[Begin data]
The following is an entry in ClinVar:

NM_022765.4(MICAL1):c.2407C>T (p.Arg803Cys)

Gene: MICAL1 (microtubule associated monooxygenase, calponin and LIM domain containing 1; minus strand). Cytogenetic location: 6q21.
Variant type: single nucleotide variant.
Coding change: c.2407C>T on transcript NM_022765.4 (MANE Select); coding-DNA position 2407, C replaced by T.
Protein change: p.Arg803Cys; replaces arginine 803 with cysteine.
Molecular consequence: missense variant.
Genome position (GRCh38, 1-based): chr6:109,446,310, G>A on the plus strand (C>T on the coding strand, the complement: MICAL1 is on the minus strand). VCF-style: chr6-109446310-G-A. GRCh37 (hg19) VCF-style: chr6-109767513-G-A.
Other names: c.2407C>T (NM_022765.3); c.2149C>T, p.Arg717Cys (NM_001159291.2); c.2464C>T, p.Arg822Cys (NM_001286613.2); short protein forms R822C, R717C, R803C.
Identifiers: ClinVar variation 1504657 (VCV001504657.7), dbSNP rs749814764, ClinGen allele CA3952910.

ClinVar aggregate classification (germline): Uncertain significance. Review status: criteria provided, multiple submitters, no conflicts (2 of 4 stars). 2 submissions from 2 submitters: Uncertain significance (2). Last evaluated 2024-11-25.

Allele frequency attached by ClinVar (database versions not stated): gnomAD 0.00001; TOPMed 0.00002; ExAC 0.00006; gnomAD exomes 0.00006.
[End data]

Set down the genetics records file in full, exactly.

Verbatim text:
The following is an entry in ClinVar:

NM_022765.4(MICAL1):c.2407C>T (p.Arg803Cys)

Gene: MICAL1 (microtubule associated monooxygenase, calponin and LIM domain containing 1; minus strand). Cytogenetic location: 6q21.
Variant type: single nucleotide variant.
Coding change: c.2407C>T on transcript NM_022765.4 (MANE Select); coding-DNA position 2407, C replaced by T.
Protein change: p.Arg803Cys; replaces arginine 803 with cysteine.
Molecular consequence: missense variant.
Genome position (GRCh38, 1-based): chr6:109,446,310, G>A on the plus strand (C>T on the coding strand, the complement: MICAL1 is on the minus strand). VCF-style: chr6-109446310-G-A. GRCh37 (hg19) VCF-style: chr6-109767513-G-A.
Other names: c.2407C>T (NM_022765.3); c.2149C>T, p.Arg717Cys (NM_001159291.2); c.2464C>T, p.Arg822Cys (NM_001286613.2); short protein forms R822C, R717C, R803C.
Identifiers: ClinVar variation 1504657 (VCV001504657.7), dbSNP rs749814764, ClinGen allele CA3952910.

ClinVar aggregate classification (germline): Uncertain significance. Review status: criteria provided, multiple submitters, no conflicts (2 of 4 stars). 2 submissions from 2 submitters: Uncertain significance (2). Last evaluated 2024-11-25.

Allele frequency attached by ClinVar (database versions not stated): gnomAD 0.00001; TOPMed 0.00002; ExAC 0.00006; gnomAD exomes 0.00006.